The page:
Millenium ponderings

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Happy New Year! And as for the new millennium, are we there yet?

The discussion continues. Here are a few musings to consider. In many

cultures, when someone turns one, they have lived for one year _ from the day

they were born through the first anniversary of their birth, or one trip

around the sun on spaceship earth. Likewise, when someone turns 100, they

have lived through 100 years, from the beginning of their life's

time line to the 100th consecutive evenly spaced

point along that line.

This counting is possible because we recognize or designate the

starting point as zero. Zero is a tricky, sometimes elusive, extremely useful

construct. For measuring elapsed time or distance, zero provides an origin,

a starting point. But surprisingly, as one of the world's highly valued tolls

for solving problems and constructing knowledge, it is a relative newcomer.

And with zero lies the crux of the millennium quandary. It is not

clear that the "Christian era" time line,

the one that now puts us at 2000 A.D., ever had "year zero" between 1 B.C. and

1 A.D. Enumerating the years, ticking off either first century, going

forward (A.D.) or backward (B.C.) in time, is done using the "counting

numbers." The "counting numbers" are

a bonafide mathematical category, the core of the real numbers. They

are whole, start at 1 and just keep going up. (And yes, there are

imaginary numbers, but that's for another day …)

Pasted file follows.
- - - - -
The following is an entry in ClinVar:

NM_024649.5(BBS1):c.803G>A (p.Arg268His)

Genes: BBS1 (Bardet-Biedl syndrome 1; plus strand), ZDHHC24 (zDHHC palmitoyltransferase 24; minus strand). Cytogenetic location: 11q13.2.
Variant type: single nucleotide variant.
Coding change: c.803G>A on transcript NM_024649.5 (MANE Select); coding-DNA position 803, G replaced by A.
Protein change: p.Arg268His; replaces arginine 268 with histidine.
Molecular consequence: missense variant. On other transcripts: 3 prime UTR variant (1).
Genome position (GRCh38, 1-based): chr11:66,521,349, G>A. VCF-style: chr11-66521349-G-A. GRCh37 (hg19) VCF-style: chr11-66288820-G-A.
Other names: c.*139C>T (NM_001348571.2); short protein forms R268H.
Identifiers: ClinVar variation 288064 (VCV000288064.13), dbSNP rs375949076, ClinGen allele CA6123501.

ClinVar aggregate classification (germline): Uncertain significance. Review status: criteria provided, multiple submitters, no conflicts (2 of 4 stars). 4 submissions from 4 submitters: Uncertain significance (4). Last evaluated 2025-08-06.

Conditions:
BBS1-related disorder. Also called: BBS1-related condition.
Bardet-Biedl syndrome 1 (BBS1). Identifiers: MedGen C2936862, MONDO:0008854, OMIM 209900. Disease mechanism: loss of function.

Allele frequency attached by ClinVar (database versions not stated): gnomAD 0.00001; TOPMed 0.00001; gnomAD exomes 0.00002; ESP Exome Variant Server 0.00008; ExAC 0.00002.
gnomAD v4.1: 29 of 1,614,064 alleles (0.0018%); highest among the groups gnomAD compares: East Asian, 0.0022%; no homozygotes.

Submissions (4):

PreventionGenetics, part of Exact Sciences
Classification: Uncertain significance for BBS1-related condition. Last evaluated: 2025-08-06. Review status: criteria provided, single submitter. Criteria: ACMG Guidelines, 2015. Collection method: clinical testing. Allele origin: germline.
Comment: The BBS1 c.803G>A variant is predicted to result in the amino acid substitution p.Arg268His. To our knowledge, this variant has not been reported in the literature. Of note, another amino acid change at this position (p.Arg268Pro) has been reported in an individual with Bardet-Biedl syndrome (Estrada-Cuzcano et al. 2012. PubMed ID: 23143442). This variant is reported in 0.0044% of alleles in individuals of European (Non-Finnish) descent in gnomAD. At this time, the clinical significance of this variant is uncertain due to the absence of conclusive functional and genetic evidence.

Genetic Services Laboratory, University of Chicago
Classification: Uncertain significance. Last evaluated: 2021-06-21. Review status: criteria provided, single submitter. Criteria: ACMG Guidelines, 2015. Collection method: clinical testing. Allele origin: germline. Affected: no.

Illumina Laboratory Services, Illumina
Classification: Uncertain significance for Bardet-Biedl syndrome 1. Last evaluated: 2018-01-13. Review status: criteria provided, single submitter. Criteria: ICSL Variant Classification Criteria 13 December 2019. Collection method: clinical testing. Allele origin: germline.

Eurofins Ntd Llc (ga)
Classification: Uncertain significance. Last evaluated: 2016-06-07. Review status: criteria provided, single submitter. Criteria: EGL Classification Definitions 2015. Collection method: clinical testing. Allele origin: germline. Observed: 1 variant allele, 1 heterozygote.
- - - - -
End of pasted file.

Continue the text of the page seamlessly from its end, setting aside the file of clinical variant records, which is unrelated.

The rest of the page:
Think about counting the pages as you read a book: you start on the

first page, it's labeled one, and when you finish, you've read one page.

When you finish page 100, you've read 100 pages. So it goes, some argue,

with millennia: since the counting started at one (1 A.D.), the first

millennium, a period of 1000 years, concluded with the last day of the year 1000.

Thus, the second millennium began on 1001, and the third would begin on 2001.

This, they say, follows the logic of reading a 1000 page book and

saying you're done when you've finished reading the last page. It wouldn't

work to say you're done when you finish page 999 and begin page 1000.

But perhaps the popular lure of the even thousands, 1000, 2000, has

made the careful counters' arguments seem picayune and even a bit cranky.

But just think _ if we do come to recognize 2001 as the beginning of the

new millennium, Seattle gets a second chance to have the Big Party!

The sun came up, the rain came down, the world as we know it is

continuing. Just think of all the people who made a lot of money last year

catering to Y2K concerns, real or imaginary. In the annals of history,

will "Y2K Preparedness" join the likes

of the basement fallout shelters of the `50s? Who knows, and as they

point out, we haven't made it past February 29 yet.


Heads up for two important Comp Plan Update meetings: Land Use

and Zoning Changes are the topic for the Monday, Jan. 10, meeting at

Tolt Middle School; Code Changes, including rural legacy, farm and

forest issues will be covered on Wednesday, Jan. 19, at the Preston

Community Center.

Meetings are from 7 to 9 p.m. Copies of the Public Review Drafts are

in the library or at www.metrokc.gov/exec/orpp/cpmpplan/.

News Notes items may be

submitted to Janna Treisman

at Box 1329, Fall City, WA 98024; or phone (425) 222-5594 or

e-mail treismaj@hotmail.com.

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